FDA Approves Three Meat Preservatives
WASHINGTON (DC) - The Food Safety and Inspection Service (FSIS) has amended regulations that once banned the use of sodium benzoate, sodium propionate and benzoic acid in meat and poultry products, the Food and Drug Administration said.
The three preservatives had been on the list of prohibited antimicrobial substances the FSIS considered to have the potential to conceal damage or inferiority in meat and poultry.
The change follows a petition by Kraft Foods Global Inc., which wants to use the substances to help inhibit the growth of Listeria monocytogenes, a bacteria that causes serious infections in newborns and the elderly; and Kemin Food Technologies, which wants to use sodium propionate and benzoate in their liquid form as antimicrobial agents.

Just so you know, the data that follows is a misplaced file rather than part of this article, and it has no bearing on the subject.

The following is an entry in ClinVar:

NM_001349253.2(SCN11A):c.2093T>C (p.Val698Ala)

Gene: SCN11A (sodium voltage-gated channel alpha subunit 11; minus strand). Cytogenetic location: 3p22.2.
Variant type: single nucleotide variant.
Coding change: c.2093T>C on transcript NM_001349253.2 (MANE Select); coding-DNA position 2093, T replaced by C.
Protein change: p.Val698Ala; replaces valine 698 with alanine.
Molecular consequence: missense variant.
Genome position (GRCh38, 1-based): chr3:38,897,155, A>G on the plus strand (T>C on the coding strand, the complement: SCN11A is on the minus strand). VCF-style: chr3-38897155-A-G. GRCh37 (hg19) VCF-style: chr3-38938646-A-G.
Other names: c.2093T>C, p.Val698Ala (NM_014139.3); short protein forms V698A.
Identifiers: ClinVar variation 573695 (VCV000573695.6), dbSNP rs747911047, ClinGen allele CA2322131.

Based on data gathered by Kraft and Kemin, the FSIS has determined that the use of sodium benzoate, sodium propionate and benzoic acid is safe when meat producers use the dosages prescribed in the amended regulation.
"Kraft submitted data collected from its in-plant-trials and from scientific studies that show that these substances do not conceal damage or inferiority, or make products appear better or of greater value than they are under the proposed conditions of use," the FSIS said.
After consideration, the FSIS said it has "determined that sodium benzoate, sodium propionate and benzoic acid, under the conditions proposed in the petitions, are both safe and suitable for use as antimicrobial agents in certain RTE (Ready-to-Eat) meat and poultry products."
The agency further states that, "Under this [regulation], use of these substances in or on meat or poultry products will continue to be approved by FDA for safety and by FSIS for suitability."
According to the rule, sodium propionate cannot exceed 0.5 percent by weigh of total formulation when used alone in meat or poultry. Sodium Benzoate and benzoic acid can both be used up to 0.1 percent, and all three are considered generally recognized as safe (GRAS) under the rule.